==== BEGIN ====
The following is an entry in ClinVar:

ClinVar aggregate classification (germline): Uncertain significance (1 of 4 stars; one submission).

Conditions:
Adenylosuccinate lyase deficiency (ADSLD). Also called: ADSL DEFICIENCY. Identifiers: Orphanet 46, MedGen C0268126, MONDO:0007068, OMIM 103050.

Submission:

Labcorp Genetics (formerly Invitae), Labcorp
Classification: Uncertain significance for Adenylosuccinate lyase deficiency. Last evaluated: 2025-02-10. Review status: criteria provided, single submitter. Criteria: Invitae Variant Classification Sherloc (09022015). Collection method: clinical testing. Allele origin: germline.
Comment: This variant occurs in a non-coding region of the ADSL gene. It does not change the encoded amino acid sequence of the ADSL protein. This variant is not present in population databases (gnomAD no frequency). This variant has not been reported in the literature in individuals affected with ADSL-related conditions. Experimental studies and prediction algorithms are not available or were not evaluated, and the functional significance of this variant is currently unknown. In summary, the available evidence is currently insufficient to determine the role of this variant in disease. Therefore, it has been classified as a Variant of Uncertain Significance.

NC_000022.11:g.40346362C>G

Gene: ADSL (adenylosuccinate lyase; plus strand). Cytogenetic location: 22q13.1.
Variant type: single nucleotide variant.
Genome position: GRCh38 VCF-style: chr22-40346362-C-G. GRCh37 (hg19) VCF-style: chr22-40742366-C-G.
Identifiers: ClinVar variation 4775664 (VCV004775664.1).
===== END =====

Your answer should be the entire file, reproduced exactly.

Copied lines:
The following is an entry in ClinVar:

ClinVar aggregate classification (germline): Uncertain significance (1 of 4 stars; one submission).

Conditions:
Adenylosuccinate lyase deficiency (ADSLD). Also called: ADSL DEFICIENCY. Identifiers: Orphanet 46, MedGen C0268126, MONDO:0007068, OMIM 103050.

Submission:

Labcorp Genetics (formerly Invitae), Labcorp
Classification: Uncertain significance for Adenylosuccinate lyase deficiency. Last evaluated: 2025-02-10. Review status: criteria provided, single submitter. Criteria: Invitae Variant Classification Sherloc (09022015). Collection method: clinical testing. Allele origin: germline.
Comment: This variant occurs in a non-coding region of the ADSL gene. It does not change the encoded amino acid sequence of the ADSL protein. This variant is not present in population databases (gnomAD no frequency). This variant has not been reported in the literature in individuals affected with ADSL-related conditions. Experimental studies and prediction algorithms are not available or were not evaluated, and the functional significance of this variant is currently unknown. In summary, the available evidence is currently insufficient to determine the role of this variant in disease. Therefore, it has been classified as a Variant of Uncertain Significance.

NC_000022.11:g.40346362C>G

Gene: ADSL (adenylosuccinate lyase; plus strand). Cytogenetic location: 22q13.1.
Variant type: single nucleotide variant.
Genome position: GRCh38 VCF-style: chr22-40346362-C-G. GRCh37 (hg19) VCF-style: chr22-40742366-C-G.
Identifiers: ClinVar variation 4775664 (VCV004775664.1).